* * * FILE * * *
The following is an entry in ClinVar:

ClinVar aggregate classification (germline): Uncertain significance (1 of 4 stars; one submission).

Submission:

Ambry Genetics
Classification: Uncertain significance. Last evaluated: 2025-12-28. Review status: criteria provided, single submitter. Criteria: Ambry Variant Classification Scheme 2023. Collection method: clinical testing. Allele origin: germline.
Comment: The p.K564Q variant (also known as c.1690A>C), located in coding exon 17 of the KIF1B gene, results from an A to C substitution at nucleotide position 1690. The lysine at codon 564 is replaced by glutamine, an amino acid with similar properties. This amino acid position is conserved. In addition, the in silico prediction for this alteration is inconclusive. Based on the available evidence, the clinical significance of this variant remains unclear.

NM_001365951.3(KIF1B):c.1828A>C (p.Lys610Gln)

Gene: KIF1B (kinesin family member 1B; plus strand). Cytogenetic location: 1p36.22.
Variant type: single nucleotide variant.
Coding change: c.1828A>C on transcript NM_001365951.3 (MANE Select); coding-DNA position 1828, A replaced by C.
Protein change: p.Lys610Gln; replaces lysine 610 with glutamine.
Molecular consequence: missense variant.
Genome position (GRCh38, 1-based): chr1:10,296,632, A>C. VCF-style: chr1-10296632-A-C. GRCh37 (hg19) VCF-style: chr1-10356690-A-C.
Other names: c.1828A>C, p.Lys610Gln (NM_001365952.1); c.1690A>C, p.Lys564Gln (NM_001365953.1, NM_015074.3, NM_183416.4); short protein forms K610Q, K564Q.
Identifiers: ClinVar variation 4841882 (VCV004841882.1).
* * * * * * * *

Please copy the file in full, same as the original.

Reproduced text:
The following is an entry in ClinVar:

ClinVar aggregate classification (germline): Uncertain significance (1 of 4 stars; one submission).

Submission:

Ambry Genetics
Classification: Uncertain significance. Last evaluated: 2025-12-28. Review status: criteria provided, single submitter. Criteria: Ambry Variant Classification Scheme 2023. Collection method: clinical testing. Allele origin: germline.
Comment: The p.K564Q variant (also known as c.1690A>C), located in coding exon 17 of the KIF1B gene, results from an A to C substitution at nucleotide position 1690. The lysine at codon 564 is replaced by glutamine, an amino acid with similar properties. This amino acid position is conserved. In addition, the in silico prediction for this alteration is inconclusive. Based on the available evidence, the clinical significance of this variant remains unclear.

NM_001365951.3(KIF1B):c.1828A>C (p.Lys610Gln)

Gene: KIF1B (kinesin family member 1B; plus strand). Cytogenetic location: 1p36.22.
Variant type: single nucleotide variant.
Coding change: c.1828A>C on transcript NM_001365951.3 (MANE Select); coding-DNA position 1828, A replaced by C.
Protein change: p.Lys610Gln; replaces lysine 610 with glutamine.
Molecular consequence: missense variant.
Genome position (GRCh38, 1-based): chr1:10,296,632, A>C. VCF-style: chr1-10296632-A-C. GRCh37 (hg19) VCF-style: chr1-10356690-A-C.
Other names: c.1828A>C, p.Lys610Gln (NM_001365952.1); c.1690A>C, p.Lys564Gln (NM_001365953.1, NM_015074.3, NM_183416.4); short protein forms K610Q, K564Q.
Identifiers: ClinVar variation 4841882 (VCV004841882.1).